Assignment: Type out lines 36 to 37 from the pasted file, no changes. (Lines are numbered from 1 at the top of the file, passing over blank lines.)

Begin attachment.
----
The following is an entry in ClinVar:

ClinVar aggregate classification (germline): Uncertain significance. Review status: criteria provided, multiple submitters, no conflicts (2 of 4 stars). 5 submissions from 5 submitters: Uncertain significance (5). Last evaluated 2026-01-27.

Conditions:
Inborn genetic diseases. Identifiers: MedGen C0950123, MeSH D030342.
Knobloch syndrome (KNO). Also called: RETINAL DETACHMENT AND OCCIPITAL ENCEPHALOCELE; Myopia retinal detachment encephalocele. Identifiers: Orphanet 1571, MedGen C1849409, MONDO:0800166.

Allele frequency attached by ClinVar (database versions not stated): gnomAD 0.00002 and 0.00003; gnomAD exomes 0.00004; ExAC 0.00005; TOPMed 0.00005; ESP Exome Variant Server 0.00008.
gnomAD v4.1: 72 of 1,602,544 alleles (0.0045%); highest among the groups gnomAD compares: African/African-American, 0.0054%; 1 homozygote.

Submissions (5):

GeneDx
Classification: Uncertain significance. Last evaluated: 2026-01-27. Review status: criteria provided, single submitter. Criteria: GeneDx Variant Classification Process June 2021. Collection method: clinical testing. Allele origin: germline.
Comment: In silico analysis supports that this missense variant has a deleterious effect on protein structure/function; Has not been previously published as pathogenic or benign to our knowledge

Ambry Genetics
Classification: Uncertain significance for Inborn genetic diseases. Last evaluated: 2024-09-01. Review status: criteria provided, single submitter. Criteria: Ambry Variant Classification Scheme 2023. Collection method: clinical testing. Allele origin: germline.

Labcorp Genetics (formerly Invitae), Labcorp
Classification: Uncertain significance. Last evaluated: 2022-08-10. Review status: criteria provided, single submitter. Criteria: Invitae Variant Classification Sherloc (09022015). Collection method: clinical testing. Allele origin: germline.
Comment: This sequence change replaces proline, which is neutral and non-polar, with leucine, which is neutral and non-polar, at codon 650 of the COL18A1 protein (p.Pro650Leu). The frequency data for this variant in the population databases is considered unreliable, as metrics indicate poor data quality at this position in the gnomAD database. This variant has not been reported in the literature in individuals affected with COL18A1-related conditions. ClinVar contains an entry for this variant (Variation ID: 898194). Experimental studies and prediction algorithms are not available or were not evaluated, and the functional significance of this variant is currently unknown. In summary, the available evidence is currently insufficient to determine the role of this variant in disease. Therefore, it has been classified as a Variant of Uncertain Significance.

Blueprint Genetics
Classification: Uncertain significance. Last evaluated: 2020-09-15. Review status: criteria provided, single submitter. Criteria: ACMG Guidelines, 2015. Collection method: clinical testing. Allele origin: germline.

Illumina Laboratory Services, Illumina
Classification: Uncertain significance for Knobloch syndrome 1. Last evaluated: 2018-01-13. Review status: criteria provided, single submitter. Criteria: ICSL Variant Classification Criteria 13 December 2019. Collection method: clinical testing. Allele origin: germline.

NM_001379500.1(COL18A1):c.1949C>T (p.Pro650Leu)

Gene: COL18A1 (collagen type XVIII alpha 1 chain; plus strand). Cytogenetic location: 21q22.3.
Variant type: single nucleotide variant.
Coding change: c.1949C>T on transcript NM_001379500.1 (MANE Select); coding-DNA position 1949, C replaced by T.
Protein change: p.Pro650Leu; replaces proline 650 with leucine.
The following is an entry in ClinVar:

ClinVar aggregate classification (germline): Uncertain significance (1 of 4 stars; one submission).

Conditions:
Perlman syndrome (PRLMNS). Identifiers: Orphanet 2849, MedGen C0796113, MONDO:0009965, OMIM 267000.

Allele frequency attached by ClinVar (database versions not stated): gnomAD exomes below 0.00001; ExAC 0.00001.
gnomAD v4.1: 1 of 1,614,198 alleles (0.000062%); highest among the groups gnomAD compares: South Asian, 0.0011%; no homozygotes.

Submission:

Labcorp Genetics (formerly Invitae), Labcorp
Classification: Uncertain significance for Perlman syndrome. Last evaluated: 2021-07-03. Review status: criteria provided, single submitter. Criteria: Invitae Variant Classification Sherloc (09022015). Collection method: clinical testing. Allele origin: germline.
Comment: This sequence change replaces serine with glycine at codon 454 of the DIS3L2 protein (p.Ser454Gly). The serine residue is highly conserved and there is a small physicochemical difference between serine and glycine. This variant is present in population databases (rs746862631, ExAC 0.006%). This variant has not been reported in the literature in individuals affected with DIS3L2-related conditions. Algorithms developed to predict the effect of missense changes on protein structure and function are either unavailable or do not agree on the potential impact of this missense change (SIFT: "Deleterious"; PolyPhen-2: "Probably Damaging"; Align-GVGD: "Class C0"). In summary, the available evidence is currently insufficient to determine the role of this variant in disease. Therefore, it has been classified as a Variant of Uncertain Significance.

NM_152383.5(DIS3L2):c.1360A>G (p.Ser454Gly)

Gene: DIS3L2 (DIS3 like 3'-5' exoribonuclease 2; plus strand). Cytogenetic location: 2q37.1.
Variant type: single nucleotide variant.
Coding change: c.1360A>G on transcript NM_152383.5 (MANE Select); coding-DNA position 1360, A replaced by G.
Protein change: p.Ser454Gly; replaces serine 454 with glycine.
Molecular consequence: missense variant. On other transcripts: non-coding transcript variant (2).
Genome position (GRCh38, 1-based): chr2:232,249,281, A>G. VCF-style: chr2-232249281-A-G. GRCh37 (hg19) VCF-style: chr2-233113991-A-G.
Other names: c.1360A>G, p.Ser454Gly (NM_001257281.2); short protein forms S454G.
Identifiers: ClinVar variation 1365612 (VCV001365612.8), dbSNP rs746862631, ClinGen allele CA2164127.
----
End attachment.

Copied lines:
NM_152383.5(DIS3L2):c.1360A>G (p.Ser454Gly)

Gene: DIS3L2 (DIS3 like 3'-5' exoribonuclease 2; plus strand). Cytogenetic location: 2q37.1.